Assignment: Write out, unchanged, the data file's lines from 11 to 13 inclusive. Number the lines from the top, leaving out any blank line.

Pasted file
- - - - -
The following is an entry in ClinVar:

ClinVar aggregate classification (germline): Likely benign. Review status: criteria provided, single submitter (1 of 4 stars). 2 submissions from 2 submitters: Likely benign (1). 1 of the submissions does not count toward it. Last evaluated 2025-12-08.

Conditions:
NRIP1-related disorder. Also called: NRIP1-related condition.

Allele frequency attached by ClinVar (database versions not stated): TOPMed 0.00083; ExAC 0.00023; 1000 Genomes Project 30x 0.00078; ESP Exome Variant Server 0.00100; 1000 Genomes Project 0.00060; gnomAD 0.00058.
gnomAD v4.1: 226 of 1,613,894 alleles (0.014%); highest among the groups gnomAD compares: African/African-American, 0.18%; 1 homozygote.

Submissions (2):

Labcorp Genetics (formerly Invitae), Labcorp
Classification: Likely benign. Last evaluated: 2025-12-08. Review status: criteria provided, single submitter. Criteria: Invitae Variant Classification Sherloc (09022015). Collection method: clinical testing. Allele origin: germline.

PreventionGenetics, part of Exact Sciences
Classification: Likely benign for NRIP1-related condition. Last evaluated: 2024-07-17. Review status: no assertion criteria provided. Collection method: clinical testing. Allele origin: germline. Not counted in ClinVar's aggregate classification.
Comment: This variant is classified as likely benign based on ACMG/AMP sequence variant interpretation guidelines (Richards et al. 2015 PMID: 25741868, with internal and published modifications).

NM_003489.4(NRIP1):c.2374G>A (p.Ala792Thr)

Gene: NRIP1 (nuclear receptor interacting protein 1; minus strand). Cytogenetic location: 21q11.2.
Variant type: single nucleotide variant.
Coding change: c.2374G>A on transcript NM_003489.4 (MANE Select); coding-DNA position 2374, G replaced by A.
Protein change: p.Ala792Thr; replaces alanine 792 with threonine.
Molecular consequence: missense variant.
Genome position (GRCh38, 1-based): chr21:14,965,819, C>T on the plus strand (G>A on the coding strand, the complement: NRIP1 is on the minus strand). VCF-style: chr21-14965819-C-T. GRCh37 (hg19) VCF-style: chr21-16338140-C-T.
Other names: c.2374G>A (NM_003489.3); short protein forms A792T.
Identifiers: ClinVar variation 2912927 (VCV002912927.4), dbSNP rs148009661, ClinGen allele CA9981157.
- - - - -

Classification: Likely benign for NRIP1-related condition. Last evaluated: 2024-07-17. Review status: no assertion criteria provided. Collection method: clinical testing. Allele origin: germline. Not counted in ClinVar's aggregate classification.
Comment: This variant is classified as likely benign based on ACMG/AMP sequence variant interpretation guidelines (Richards et al. 2015 PMID: 25741868, with internal and published modifications).

NM_003489.4(NRIP1):c.2374G>A (p.Ala792Thr)